Special protection is needed for certain wildlife species such as pocket gophers and alligators. Wading bird rookeries should be protected from disturbance. Exotic species should not be introduced. Certain habitat management practices may be desirable, but very intensive artificial management should be avoided.
The beach and dune area, one of the most attractive areas for recreation, includes some ecologically sensitive elements that need special consideration. Beaches and dunes interact physically and biologically and comprise a logical management unit.
Beaches are capable of supporting high-density human recreational activities without deterioration. The number of people beaches can support is limited only by the physical dimensions of the beach and by the sociologcial restrictions the people impose upon themselves. The dynamic forces of the sea are constantly reworking the beach face, and after each high tide the impact of man is erased from the shoreface and foreshore. This pristine appearance is one of the primary reasons beaches are attractive recreation areas.
One of the main factors limiting recreation on the beaches is industrial and municipal pollution. Pollution effluent from the city of Savannah occasionally discourages swimming in the waters off Savannah Beach. Unsightly residual material such as construction debris and beverage containers are often deposited by high tides on the beaches. This material lowers the recreational quality of the beach and may reduce its use by recreationists.
In contrast to the beaches, the dunes can withstand only light recreational use. The fragile nature of dunes and the importance of dune stability to the overall ecology of the oceanfront long has been recognized by scientists but is still too often ignored by planners and engineers. Unfortunately, some of Georgia's most attractive beaches and dunes have been drastically modified by unsound development. Most of the dune complex has been destroyed by development at Savannah Beach and St. Simons and Jekyll islands (Fig. 33). Dunes were reduced in size or removed completely during the construction of buildings, roads, and parking areas. Stabilizing dune vegetation also has been removed or reduced by unrestricted recreational use. These alterations have accelerated erosion of the protective dunes and beaches and have necessitated the construction of erosion control structures. Groins have been constructed perpendicular to the beach (and the littoral current) to impede sand movement, and sea walls have been erected to protect seaside structures from encroachment of the sea (Fig. 33).
Structures designed to control beach erosion are expensive and only temporarily effective. Sea walls have a longer functional life than groins, but they are still temporary measures for retarding sea encroachment. These structures are unnatural and unsightly, and they reduce the aesthetic appeal of the area to many people. In acute situations of beach erosion, sand may be pumped from offshore areas and deposited on the beach (beach nourishment). Beach nourishment, though geologically and aesthetically desirable, is a very expensive management option.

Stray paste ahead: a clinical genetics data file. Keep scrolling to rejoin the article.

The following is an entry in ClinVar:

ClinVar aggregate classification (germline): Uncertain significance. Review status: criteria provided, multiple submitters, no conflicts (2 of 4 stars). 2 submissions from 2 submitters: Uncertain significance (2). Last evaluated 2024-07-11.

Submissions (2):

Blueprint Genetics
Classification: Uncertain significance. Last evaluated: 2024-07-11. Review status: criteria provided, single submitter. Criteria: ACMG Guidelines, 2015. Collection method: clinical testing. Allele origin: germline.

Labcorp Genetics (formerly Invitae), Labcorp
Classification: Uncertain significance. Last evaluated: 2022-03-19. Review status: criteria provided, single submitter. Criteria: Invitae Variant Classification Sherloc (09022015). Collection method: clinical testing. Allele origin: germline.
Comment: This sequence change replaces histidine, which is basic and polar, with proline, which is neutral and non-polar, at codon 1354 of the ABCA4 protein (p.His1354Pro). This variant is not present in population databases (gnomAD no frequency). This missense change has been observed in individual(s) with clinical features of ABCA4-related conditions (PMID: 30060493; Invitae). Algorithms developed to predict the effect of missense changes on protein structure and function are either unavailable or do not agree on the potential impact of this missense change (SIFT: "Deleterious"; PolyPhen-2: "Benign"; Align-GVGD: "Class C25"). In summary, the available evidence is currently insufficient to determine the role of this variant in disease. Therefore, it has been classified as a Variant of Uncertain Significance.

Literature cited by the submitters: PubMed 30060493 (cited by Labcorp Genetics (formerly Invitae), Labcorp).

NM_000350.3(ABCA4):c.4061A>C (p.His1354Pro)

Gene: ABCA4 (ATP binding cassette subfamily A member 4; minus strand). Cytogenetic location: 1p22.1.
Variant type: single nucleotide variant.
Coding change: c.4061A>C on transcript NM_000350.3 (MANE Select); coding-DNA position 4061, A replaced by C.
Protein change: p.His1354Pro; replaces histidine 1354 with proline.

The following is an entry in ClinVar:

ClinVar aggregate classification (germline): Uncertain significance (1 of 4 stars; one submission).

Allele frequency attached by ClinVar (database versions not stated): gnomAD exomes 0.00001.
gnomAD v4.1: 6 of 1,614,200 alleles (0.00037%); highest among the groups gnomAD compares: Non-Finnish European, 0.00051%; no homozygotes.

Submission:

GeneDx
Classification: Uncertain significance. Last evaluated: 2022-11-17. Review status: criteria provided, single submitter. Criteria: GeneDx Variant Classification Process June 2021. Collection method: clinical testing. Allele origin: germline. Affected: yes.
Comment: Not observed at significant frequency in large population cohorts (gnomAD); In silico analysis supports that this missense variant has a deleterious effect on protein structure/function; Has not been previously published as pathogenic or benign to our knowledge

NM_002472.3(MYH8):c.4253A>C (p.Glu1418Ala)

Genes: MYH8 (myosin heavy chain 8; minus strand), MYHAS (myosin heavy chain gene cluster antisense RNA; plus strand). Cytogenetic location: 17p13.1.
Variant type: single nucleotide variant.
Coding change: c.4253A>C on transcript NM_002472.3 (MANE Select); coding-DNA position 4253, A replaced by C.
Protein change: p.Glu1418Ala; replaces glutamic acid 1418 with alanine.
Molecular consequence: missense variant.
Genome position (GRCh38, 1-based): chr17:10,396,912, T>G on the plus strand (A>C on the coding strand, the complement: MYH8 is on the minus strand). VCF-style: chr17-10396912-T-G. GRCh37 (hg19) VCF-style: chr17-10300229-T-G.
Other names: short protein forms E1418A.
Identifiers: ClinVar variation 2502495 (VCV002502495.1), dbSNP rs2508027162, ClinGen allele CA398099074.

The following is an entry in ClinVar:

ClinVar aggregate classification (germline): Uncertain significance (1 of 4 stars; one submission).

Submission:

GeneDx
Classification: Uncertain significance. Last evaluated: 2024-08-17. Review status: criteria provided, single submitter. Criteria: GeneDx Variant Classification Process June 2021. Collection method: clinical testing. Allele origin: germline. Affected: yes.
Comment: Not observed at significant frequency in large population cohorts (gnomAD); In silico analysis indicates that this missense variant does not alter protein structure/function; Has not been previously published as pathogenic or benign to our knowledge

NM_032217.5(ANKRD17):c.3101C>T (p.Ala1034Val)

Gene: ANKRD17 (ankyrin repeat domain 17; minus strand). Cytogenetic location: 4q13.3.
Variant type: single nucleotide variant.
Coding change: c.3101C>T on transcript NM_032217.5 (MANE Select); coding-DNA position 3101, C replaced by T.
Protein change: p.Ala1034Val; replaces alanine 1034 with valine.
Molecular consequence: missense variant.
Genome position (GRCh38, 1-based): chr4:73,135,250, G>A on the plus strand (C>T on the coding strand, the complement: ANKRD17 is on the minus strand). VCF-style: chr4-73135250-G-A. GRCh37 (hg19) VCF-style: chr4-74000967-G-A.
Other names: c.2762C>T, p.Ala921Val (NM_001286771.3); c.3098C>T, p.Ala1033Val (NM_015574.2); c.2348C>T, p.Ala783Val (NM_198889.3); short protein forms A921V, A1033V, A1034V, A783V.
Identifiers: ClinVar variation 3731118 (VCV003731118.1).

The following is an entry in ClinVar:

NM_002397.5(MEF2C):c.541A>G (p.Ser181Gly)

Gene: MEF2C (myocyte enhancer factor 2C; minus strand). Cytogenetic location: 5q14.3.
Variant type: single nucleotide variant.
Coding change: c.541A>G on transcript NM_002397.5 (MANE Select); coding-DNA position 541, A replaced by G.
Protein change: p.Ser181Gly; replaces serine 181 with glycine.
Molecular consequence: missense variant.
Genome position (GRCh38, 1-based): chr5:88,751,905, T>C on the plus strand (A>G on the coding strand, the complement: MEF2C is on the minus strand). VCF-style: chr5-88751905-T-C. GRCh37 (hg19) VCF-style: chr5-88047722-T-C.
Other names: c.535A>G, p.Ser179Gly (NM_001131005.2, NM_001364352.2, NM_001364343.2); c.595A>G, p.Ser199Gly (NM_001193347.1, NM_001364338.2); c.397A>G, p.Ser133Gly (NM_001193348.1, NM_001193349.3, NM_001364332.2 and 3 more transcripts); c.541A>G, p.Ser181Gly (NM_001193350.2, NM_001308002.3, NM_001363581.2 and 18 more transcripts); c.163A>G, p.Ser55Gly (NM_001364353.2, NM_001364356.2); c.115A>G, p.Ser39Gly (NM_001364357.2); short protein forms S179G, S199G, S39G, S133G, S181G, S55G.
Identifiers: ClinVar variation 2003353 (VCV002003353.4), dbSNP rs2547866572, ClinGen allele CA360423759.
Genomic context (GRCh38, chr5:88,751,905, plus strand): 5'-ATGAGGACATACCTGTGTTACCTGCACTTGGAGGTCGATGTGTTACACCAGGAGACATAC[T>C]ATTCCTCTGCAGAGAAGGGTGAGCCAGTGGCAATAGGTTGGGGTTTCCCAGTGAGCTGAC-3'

As previously noted, the loss of dune vegetation caused by overgrazing contributes to destabilization and erosion of the dune complex. Free-ranging livestock have seriously reduced or removed dune plants on Ossabaw, Little St. Simons, and Cumberland islands. Large numbers of fallow deer also have contributed to the loss of dune vegetation on Little St. Simons.
Many animal species are affected by the deterioration of beach and dune habitats. Depending upon their "successional" stages, the beaches and dunes provide nesting and feeding areas for sea turtles, gulls, terns, pelicans, and many species of shorebirds. Perhaps the animal species most affected by changes in beach forms is the loggerhead sea turtle. As discussed in Chapter 3, the loggerhead requires specific beach types for nesting purposes. Beach erosion reduces the amount of preferred nesting habitat and may cause turtles to shift their nesting to other beaches if they are available. Other human influences, such as artificial illumination of the beaches and nocturnal disturbance, affect loggerhead nesting. Female loggerheads are easily discouraged from nesting by lights on the beach, lights from automobiles on nearby highways, and the illumination of beachside motels and other facilities. Artificial illumination of nesting beaches also increases the mortality of hatching turtles by disorienting them during their trip to the sea after hatching.
Last Updated: 1-Apr-2005